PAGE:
First identification of cryptotephra from the Kamchatka Peninsula in a Greenland ice core: Implications of a widespread marker deposit that links Greenland to the Pacific northwest

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Abstract

Contiguous sampling of Holocene ice from the NGRIP core, Greenland, has revealed a new rhyolitic cryptotephra that is geochemically identical to the KHG tephra, a widespread marker deposit originating from the Khangar volcano, Kamchatka. This is the first identification of tephra from the Kamchatka Peninsula in Greenland ice and the first finding of the KHG tephra outside Kamchatka. The NGRIP KHG has an age of 7872 ± 50 a BP 1950, and this date will help improve age models for Kamchatka, where existing age estimates of KHG are too young, thus highlighting the importance of locating long-range, low-concentration cryptotephra deposits in well-dated ice cores. In Greenland KHG is located close to the termination of the 8.2 ka BP cooling event that is also a climate feature in palaeo-records of Kamchatka. This tie-point therefore provides a unique opportunity to synchronise records of environmental change in distal locations.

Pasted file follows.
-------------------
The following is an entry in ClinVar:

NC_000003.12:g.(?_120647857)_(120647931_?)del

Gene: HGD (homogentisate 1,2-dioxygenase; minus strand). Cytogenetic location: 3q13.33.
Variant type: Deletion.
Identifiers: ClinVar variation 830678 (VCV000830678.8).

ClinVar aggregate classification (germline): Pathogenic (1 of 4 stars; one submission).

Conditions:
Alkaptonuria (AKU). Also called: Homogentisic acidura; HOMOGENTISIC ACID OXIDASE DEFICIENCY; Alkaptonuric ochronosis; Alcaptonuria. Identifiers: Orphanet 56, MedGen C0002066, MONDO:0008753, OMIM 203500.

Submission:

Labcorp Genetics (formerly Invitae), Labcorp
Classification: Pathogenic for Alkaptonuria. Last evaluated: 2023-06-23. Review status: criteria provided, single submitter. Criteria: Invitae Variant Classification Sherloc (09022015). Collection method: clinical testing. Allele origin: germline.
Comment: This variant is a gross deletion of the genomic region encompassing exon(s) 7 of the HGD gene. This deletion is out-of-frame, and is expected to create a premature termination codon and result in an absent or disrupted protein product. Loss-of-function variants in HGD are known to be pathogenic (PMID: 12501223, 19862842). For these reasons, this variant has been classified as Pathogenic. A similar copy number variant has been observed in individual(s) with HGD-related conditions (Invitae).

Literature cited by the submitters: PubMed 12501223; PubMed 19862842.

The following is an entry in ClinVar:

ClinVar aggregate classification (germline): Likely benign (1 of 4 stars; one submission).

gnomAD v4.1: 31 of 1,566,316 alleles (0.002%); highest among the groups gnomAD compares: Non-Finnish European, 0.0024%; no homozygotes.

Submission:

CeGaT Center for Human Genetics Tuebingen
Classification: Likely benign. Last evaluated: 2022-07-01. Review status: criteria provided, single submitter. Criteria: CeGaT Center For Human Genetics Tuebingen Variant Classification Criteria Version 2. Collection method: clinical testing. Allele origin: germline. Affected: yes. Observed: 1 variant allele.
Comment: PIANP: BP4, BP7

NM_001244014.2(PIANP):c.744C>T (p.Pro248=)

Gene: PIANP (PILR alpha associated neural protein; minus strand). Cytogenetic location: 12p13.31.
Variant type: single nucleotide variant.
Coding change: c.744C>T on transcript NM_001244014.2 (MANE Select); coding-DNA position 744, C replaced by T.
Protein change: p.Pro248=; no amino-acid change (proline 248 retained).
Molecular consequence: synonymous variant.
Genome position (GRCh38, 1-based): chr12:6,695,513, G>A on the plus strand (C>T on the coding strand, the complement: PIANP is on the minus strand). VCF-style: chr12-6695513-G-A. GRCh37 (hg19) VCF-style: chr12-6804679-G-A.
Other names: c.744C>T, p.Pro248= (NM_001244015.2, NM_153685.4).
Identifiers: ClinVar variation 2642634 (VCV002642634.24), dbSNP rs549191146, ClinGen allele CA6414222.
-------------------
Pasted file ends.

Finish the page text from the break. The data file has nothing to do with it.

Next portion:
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Cook, E., Portnyagin, M., Ponomareva, V., Bazanova, L., Svensson, A., & Garbe-Schönberg, D. (2018). First identification of cryptotephra from the Kamchatka Peninsula in a Greenland ice core: Implications of a widespread marker deposit that links Greenland to the Pacific northwest. Quaternary Science Reviews, 181, 200–206. https://doi.org/10.1016/j.quascirev.2017.11.036

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